9 Replies Latest reply on Jun 2, 2008 8:14 AM by Bob, Adobe Engineer

    Coming Back to ScriptUI

    Level 1
      Every time I come back to ScriptUI, I feel like I have to learn everything again. This time, I'm trying to keep more careful notes.

      Taking my lead from the JavaScript Tools Guide, I started with this simple script:
      //DESCRIPTION: Hello World using ScriptUI
      
      #target indesign
      displayDialog("Hello World");

      function displayDialog(message) {
        var myDialog = new Window('dialog');
        myDialog.show();
      }
      What the guide doesn't tell you is how to recover from running this script! The only way I know is to force quit InDesign and relaunch. Am I missing something? How do you get InDesign to dismiss this simplest of all ScriptUI dialogs?
        • 1. Re: Coming Back to ScriptUI
          Level 1
          While this does not answer my question, getting the dialog into a state where it is easy to dismiss is quite easy. Just add an "OK" button:
          //DESCRIPTION: Hello World using ScriptUI
          
          #target indesign
          displayDialog("Hello World");

          function displayDialog(message) {
            var myDialog = new Window('dialog');
            var myOKbtn = myDialog.add('button', undefined, 'OK');
            myDialog.show();
          }
          And that text better be 'OK' or you'll have a nasty surprise. Change its name to "Test" and it no longer automatically dismisses the dialog. Aha! But hitting the Esc key dismisses it. Phew, well that's answered my question.

          Dave
          • 2. Re: Coming Back to ScriptUI
            Level 1
            I do the guide an injustice. Using the Esc key to escape is documented at the top of page 70. However, I found that by first stumbling upon how to close a dialog using Escape and then by searching the PDF on the word Escape. It's a full ten pages after the example that creates the problem on page 60.

            I can see why my wife reads documentation from cover-to-cover before doing anything. But it's not my style!

            Dave
            • 3. Re: Coming Back to ScriptUI
              Harbs. Level 6
              Hi Dave.

              Buttons can have a "name" property which can be assigned when created.
              If the name is "ok" it automatically acts as an "Okay" button no matter
              what it's called/ If the name is "cancel" you can guess what it does. ;)

              I have a script UI library which I have been building as I need widgets.
              They might make your life easier. If you're interested, send me an email.

              Harbs
              • 4. Re: Coming Back to ScriptUI
                Level 1
                Harbs,

                Thanks. And thanks for the kind offer. I'm always torn by such possibilities. On the one hand, I like to work things out for myself so I am more confident about what I'm doing. On the other hand, how many wheels should I re-invent?

                Dave
                • 5. Re: Coming Back to ScriptUI
                  Harbs. Level 6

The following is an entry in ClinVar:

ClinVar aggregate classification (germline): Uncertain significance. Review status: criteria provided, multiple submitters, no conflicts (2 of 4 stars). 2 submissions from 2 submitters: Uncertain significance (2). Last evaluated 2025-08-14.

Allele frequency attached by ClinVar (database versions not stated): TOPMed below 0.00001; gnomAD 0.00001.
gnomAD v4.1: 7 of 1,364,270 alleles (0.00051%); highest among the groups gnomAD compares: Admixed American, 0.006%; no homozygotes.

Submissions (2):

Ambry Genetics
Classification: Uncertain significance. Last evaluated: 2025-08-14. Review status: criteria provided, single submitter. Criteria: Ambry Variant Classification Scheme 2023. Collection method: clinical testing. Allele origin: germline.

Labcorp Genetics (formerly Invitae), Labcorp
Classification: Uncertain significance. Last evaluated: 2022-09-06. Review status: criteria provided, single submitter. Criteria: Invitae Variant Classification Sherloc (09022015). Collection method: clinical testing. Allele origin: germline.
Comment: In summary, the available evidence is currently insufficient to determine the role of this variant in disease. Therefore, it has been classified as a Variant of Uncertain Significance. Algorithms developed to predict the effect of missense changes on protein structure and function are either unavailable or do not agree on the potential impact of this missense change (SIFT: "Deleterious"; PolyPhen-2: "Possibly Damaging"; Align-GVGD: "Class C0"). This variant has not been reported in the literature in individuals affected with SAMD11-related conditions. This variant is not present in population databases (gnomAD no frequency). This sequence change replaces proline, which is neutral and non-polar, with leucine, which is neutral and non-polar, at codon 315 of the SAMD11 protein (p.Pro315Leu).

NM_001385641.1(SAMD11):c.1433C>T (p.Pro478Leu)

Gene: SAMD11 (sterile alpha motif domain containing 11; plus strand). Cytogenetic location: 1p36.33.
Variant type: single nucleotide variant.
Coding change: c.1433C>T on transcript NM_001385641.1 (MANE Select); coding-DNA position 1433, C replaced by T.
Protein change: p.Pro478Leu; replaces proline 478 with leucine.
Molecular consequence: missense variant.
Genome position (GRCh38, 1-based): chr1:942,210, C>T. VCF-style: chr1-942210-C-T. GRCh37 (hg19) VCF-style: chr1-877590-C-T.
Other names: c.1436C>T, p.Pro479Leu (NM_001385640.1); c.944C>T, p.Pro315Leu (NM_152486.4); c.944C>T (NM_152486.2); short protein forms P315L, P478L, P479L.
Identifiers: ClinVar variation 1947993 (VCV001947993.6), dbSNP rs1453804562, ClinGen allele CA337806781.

Whatever floats your boat... ;)

                  Either way, here's a line of code which creates an Okay button which can
                  be called whatever you want.

                  (okayButtonName is the displayed name variable)

                  group.okayButton = group.add('button', undefined, okayButtonName,
                  {name:'ok'});


                  Harbs
                  • 6. Re: Coming Back to ScriptUI
                    Hi Dave,

                    you need to add the examples to your diet, it's my experience too that the scripting guide(s) just don't cut it. Usually I just browse through a whole stcak of the examples, for scriptUI they are to be found in the Bridge SDK (of course;-).

                    Oh dear Adobites, couldn't you find a way to use Flex as an alternative for ESTK? You can build beautiful interfaces and it's all geared up for great handling of JS-esque code...

                    Pweese? Pwitty pweese?
                    • 7. Re: Coming Back to ScriptUI
                      Level 1
                      I typically ALWAYS put in button onClick handlers.

                      function displayDialog(message) {
                      var myDialog = new Window('dialog');
                      var myOKbtn = myDialog.add('button', undefined, 'OK');
                      myOKBtn.onClick = function() {
                      this.window.close( 1 );
                      }
                      myDialog.show();
                      }

                      The approach Dave used here will not work in some non-english InDesign versions. To have the default OK button feature always work, you have to have the { name: 'ok'} creation property as Harbs said.

                      Bob
                      • 8. Re: Coming Back to ScriptUI
                        Level 1
                        To say that I "used" it is an overstatement. Stumbled upon it is more accurate. I agree that always having an explicit onclick handler is the sensible way to go.

                        Dave
                        • 9. Re: Coming Back to ScriptUI
                          Level 1
                          I somehow lost your email address, Dave.

                          Can you send me an email, I've got something to talk with you about.

                          Bob